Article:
Living With Anorexia: Melissa Román
Restricting her diet from her teenage years to college finally led to collapse and recovery at a clinic.
Finding Help for Anorexia continued...
I think about five years ago, how miserable I was, and how much it hurt-and
how different it is now. I remember all my meals and the counting of fat and
calories, how many times I weighed myself, measuring my whole body with a
measuring tape. I remember that my friends didn't want to be with me because I
was so consumed with food and the eating disorder.
I've come so far, but I still struggle with my body image and I still miss
that false sense of security. But I know it's not real: You think you're in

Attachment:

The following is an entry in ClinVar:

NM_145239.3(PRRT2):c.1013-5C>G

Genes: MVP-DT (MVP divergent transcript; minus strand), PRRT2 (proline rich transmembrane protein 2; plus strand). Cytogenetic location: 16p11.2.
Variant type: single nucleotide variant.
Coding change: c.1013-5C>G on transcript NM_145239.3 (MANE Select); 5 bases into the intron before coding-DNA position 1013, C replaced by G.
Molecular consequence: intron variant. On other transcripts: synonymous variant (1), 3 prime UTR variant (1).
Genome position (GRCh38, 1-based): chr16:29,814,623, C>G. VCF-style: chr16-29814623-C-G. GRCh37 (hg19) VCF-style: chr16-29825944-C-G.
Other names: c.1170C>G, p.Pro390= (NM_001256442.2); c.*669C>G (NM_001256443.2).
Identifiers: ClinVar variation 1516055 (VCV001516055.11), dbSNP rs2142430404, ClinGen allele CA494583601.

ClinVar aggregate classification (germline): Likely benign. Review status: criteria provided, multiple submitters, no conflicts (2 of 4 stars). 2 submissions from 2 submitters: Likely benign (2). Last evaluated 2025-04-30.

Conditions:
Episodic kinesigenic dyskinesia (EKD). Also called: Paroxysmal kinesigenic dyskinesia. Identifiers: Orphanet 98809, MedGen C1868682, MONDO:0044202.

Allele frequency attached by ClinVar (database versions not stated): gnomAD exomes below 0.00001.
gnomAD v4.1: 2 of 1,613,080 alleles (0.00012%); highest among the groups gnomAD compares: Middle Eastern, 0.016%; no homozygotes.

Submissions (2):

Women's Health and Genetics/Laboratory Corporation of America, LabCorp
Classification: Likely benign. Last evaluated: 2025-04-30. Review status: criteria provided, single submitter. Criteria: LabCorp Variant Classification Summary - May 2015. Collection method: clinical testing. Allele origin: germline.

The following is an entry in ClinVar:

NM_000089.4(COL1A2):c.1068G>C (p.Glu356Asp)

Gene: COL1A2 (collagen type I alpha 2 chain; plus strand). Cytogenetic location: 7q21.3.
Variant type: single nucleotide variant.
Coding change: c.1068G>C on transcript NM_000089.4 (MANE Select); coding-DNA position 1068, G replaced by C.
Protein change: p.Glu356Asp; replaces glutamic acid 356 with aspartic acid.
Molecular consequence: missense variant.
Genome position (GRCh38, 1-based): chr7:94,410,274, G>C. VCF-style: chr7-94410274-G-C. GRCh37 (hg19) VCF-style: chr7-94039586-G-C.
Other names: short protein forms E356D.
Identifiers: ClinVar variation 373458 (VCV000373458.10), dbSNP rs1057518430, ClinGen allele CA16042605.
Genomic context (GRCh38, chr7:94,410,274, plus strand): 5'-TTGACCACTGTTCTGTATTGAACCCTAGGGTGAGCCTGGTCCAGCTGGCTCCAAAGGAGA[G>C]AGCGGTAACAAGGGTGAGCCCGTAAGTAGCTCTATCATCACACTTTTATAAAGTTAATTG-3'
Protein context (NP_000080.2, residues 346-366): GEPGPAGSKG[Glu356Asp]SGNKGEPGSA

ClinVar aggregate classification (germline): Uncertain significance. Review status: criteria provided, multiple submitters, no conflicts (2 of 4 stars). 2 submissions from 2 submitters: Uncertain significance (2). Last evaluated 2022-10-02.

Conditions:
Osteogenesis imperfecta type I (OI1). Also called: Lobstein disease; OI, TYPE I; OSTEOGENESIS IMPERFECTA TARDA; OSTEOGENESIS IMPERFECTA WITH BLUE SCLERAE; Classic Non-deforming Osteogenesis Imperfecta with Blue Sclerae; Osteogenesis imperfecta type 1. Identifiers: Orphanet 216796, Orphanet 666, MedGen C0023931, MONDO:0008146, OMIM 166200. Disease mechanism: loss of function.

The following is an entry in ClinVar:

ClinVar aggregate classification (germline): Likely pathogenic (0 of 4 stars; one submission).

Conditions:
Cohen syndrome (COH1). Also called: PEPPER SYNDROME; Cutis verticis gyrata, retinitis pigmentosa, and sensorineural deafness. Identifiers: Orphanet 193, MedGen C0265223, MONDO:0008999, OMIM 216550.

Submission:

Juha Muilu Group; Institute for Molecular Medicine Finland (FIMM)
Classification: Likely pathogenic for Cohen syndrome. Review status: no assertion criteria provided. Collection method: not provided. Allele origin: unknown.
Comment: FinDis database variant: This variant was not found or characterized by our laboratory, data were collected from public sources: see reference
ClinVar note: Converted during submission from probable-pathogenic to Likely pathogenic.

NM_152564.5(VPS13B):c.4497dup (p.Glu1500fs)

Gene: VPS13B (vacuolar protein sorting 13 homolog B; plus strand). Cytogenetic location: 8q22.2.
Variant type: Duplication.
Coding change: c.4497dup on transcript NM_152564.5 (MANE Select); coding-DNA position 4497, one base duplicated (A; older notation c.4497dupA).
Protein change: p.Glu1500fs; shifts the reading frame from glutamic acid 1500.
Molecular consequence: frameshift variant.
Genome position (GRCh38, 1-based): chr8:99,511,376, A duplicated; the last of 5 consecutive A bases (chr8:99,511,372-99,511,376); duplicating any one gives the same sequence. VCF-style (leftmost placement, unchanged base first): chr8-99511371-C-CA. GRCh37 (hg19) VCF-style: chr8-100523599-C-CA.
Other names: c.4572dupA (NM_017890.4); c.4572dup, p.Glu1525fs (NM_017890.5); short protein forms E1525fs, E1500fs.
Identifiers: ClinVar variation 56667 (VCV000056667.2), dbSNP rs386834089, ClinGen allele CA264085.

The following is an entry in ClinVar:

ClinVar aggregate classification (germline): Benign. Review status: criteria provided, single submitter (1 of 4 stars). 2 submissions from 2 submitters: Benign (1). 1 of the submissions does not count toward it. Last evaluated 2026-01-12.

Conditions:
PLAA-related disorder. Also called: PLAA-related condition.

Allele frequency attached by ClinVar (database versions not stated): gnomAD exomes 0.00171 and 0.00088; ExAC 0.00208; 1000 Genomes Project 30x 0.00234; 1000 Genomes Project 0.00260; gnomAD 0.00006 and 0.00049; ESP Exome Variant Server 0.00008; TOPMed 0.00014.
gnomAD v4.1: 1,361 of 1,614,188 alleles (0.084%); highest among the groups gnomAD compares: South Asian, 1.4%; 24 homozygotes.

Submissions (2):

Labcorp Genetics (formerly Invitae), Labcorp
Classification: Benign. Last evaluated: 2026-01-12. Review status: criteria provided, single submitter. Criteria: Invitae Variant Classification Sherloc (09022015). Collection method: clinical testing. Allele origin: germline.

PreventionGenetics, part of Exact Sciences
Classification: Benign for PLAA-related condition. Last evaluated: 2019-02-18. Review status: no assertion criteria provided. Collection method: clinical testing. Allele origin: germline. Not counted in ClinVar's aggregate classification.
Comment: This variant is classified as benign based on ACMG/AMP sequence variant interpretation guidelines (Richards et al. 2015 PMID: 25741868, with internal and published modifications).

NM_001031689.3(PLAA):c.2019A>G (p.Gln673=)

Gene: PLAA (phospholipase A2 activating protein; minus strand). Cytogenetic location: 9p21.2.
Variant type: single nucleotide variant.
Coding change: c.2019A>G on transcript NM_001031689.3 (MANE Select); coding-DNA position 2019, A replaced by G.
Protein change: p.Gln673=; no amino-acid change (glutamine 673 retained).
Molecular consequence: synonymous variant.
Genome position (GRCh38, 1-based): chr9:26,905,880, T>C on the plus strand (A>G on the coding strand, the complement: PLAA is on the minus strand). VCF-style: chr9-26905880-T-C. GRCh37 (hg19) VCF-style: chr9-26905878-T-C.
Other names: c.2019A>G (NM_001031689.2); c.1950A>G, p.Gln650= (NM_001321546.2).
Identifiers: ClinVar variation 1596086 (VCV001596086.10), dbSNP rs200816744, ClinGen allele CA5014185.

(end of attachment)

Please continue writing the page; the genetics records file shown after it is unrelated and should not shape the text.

control, but in reality you're so out of control that you can't even eat a
A year and a half ago, I had a relapse and almost had to go back to Renfrew.
I'm still dealing with something that's a huge factor in my anorexia, which is
that I'm a survivor of sexual abuse. Talking about that is a huge taboo in my
family, as with many Latin families. So I've had to struggle with this on my
I think part of why I lost the weight was the smaller I got, the safer I
felt; I was literally wearing kids' clothes to avoid dealing with my body and
sexuality. I won't be able to completely recover until I can let go of that. I
have to let go and move on, and that's the work I'm doing now in therapy.
Published on Aug. 11, 2005.